Trigonometric Functions

Algebraic Representation f(x) = a sin [b (x + c)] + d

Members of this family have four parameters to change when shaping themselves to model periodic phenomena:

• a  is called the amplitude or the vertical dilation.

• b  is called the horizontal dilation.

• c  is called the phase shift or the horizontal translation.

• d  is called the vertical translation.

The dilations also have informal names. When  |a| < 1  or  |b| > 1 , they are called crunches. When  |a| > 1  or  |b| < 1 , they are called stretches.

The meaning of these suggestive terms is most apparent when looking at the graphs of the trigonometric functions. With so many parameters to "tune," however, it is clear that this family has great algebraic flexibility. The key algebraic property of the sine and the cosine functions is their periodicity:

sin (q ± 2kp) = sin (q)

cos (q ± 2kp) = cos (q)

That is, adding or subtracting any angle of  2kp  radians (k  times around the circle) to or from any angle  q  takes us back to the same point on the circle, the same  y  and  x  coordinates, and the same sine and cosine. Said another way, if we know the values of these functions for  q  between  0  and  2p, then we know the values for any  q .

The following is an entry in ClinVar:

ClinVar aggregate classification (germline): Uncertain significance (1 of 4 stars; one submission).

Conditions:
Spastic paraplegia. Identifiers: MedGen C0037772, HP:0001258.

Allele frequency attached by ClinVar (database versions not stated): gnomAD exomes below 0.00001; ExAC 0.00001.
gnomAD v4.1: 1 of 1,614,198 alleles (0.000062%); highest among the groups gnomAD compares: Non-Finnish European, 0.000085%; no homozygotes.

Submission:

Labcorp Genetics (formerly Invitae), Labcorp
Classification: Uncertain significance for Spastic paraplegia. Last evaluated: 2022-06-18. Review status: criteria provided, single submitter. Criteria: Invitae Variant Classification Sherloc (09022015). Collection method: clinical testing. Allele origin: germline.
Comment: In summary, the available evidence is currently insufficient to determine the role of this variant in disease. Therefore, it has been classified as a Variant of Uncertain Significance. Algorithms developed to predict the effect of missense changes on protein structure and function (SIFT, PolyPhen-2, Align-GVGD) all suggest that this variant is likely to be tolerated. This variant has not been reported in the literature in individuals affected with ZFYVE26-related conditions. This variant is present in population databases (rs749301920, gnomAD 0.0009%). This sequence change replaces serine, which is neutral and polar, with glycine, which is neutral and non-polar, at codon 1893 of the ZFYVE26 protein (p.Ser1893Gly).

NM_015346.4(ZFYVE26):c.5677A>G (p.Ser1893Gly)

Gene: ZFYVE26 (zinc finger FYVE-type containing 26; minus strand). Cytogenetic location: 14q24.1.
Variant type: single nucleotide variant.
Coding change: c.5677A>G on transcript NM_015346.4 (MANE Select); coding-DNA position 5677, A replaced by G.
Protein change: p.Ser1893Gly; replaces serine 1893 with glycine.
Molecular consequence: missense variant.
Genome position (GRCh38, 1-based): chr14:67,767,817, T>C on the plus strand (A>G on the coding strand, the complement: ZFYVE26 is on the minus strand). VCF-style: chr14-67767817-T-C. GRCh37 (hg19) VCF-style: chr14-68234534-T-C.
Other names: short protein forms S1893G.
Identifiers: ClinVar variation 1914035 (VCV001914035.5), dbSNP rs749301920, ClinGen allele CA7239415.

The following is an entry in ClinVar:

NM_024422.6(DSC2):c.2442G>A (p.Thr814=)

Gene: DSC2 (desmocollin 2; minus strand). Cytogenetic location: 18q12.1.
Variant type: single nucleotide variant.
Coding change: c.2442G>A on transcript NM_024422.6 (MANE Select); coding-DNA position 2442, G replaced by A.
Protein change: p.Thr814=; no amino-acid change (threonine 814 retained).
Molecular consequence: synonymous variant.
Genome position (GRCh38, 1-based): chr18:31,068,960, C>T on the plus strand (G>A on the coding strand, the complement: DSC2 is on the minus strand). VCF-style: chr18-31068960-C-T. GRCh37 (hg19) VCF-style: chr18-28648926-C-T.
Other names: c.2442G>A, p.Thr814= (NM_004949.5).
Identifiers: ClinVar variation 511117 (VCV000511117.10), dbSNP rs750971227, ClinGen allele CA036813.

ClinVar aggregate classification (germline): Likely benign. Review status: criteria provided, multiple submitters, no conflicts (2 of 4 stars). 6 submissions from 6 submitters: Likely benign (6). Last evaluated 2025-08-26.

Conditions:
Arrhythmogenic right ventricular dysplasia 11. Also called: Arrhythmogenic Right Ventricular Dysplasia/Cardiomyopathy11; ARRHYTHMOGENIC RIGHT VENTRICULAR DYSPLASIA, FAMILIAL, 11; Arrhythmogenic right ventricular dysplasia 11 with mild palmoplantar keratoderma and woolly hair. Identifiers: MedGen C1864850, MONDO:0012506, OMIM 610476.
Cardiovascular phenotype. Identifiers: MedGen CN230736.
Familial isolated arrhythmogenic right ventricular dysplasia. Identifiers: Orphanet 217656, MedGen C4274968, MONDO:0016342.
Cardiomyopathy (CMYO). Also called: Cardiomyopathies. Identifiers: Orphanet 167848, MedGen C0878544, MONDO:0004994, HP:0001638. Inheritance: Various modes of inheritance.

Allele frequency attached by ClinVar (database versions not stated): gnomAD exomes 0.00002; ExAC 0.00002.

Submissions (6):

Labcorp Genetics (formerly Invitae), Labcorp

The length of the shortest input interval containing all of the information about a periodic function is called the period. Both the sine and the cosine have periods of  2p .

Another important algebraic property of trigonometric functions is the relationship between the sine and the cosine. Their behavior is very similar. In fact, each time we change our position on the unit circle by  p/2  radians (90º), the  x  and  y  coordinates simply reverse themselves, while one of them changes sign: We see that:

p = cos(q) = sin(q + p/2) = –sin(qp/2) = –cos(q ± p)

and that:

q = sin(q) = –cos(q + p/2) = cos(qp/2) = –sin(q ± p)

These relationships are examples of trigonometric identities. Identities give us equivalent ways of saying identical things. In particular, the identity  cos(q) = sin(q + p/2)  tells us that the cosine function is identical to a sine function with a phase shift of  p/2 . This is why we are able to work exclusively with the sine function when modeling periodic phenomena: The cosine doesn't add anything new.

There are many other useful identities related to the sine and cosine functions. Like the identities above, they come from observing the many pleasing symmetries of the circle.

More trig identities There are other trigonometric functions that are sometimes used in applications. All of them, however, are simple ratios of the sine and cosine. Just as we understand rational functions by observing the behavior of the polynomials in their numerators and denominators, so the remaining trigonometric functions can be understood in terms of the basic behaviors of the sine and cosine.

Meet the other trig functions The trigonometric functions have been around for a long time. Their origins, however, were not in the study of periodic phenomena. Rather, early trigonometry concerned itself with the ratios found in right triangles. (Greek roots: tri, three + gonia, angle + metria, measure.) Even if it has little to do with modeling, the subject is still eminently practical.

Introduction to triangle trigonometry